In cell C4 type:

= B4 * C1 then press enter

What this formula is saying is take the value of whatever is in cell B$ and then multiply that by the value of whatever is in cell C1.

Now copy this formula down to all the cells in column C.
Image of Formula using references in Excel

Formula using references in Excel

 

By entering the formula in this way, we can easily update the percentage constant in cell C1 to either 5% or 15%, as per our example, and we do not have to manually edit any of the formulas to get the results we are after. Similarly, all the values in column B could also be updated and we save ourselves a lot of work by having Excel do it all for us.

Image of Formula references in Excel - 10%

Formula references in Excel – 10%

image of Formula references in Excel - 5%

Formula references in Excel – 5%

Image of Formula references in Excel - 15%

Formula references in Excel – 15%

References Type
Reference to the cell in column C and row 1 C1
Reference to the range of cells in column C and rows 1 through 10 C1:C10
Reference to the range of cells in columns C to E and rows 1 through 10 C1:E10

 

4. Functions

Functions are predefined formulas in Excel that are available for you to use. A full listing of functions available for you to use can be found by clicking any cell in Excel and then pressing SHIFT & F3 (together) or by clicking the Insert Function button beside the Formula Bar.

Some of the more common functions include SUM, COUNT, AVERAGE, MIN, MAX etc. I am not going to go into these functions in this post but will follow up with posts about each of them, so we can look at each in a lot more detail.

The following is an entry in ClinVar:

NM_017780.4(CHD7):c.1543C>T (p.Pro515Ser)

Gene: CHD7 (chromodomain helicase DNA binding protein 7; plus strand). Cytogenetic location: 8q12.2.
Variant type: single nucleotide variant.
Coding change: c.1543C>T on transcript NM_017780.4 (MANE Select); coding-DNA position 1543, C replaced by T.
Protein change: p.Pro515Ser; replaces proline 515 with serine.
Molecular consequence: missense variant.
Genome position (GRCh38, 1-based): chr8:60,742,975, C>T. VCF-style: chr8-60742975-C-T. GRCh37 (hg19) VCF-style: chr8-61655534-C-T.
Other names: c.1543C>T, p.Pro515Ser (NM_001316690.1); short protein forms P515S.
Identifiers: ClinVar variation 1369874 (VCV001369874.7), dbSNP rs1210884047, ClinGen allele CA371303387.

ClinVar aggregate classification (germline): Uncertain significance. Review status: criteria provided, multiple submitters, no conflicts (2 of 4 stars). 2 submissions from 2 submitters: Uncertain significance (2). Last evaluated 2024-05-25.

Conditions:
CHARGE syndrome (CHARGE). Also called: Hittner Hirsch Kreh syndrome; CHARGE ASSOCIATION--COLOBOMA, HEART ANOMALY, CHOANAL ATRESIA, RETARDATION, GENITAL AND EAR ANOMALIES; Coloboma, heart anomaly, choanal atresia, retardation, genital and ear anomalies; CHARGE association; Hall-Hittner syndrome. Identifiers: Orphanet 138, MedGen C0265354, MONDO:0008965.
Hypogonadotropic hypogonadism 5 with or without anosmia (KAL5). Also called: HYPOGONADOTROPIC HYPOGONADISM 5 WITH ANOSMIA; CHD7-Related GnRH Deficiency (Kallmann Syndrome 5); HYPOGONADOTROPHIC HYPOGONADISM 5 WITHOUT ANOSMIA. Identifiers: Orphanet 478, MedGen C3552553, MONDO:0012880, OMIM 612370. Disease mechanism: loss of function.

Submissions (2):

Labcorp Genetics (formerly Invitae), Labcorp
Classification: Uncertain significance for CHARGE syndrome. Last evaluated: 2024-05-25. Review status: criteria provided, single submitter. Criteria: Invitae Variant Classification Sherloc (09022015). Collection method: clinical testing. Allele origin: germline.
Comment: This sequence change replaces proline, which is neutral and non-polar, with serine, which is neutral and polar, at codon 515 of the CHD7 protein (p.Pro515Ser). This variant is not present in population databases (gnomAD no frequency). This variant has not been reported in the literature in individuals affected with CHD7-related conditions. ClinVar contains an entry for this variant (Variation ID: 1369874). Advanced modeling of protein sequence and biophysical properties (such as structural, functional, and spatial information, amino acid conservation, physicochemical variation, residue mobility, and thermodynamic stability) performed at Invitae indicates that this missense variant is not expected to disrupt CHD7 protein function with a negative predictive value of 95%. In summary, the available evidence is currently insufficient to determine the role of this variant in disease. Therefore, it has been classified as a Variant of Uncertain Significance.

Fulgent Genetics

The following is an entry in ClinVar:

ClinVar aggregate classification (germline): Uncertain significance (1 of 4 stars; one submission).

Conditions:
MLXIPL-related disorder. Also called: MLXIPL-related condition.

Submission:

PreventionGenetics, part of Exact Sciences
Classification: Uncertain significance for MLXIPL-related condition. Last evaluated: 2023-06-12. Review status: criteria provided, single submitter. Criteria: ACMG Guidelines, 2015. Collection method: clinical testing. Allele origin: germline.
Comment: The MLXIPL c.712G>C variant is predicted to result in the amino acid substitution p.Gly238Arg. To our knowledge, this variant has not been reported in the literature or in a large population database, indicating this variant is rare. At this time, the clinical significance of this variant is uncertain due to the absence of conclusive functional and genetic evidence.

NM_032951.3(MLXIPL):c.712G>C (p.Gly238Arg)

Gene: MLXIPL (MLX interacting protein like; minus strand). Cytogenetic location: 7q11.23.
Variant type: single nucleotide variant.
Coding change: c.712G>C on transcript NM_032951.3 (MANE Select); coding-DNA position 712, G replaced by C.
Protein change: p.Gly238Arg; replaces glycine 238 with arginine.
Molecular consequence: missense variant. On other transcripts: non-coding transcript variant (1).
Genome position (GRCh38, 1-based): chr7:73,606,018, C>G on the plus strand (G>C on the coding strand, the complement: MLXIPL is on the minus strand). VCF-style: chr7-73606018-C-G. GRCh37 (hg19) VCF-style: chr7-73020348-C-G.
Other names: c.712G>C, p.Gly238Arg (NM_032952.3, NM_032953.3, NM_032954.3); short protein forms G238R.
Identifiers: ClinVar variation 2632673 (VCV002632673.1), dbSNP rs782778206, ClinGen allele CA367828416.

Image of How to insert a function in Excel

How to insert a function in Excel

Image of Insert Function dialog box

Insert Function dialog box

 

Continue the Discussion

So that sums (sorry for the pun) things up for the basics for starting to use formulas in Excel. As always should something not make sense to you and if you would further like something explained, please leave a comment below and we’ll do what we can to clarify things?

 

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  • Great to see the construct of formulas explained. I use them all the time but don’t really think about how they are put together. Foolish me.

    • Thanks for your comments Ursula. Knowing the basics of how formulas etc are constructed then allows you to “push and extend” Excel to accomplish some very complex analysis… Start with the basics and move forward from there.

  • This was super helpful! I’ve been using Excel for years and love how it can do the calculations for me, but I was not aware that it could do exponents! I knew that Excel is far more powerful than what I’ve been using it for so I’m excited to keep learning more!

    • Hi Monica, We come across this ALL the time. Excel is a very powerful tool, but unfortunately most people have no idea of what is is capable of… We are aiming to change all that !! 🙂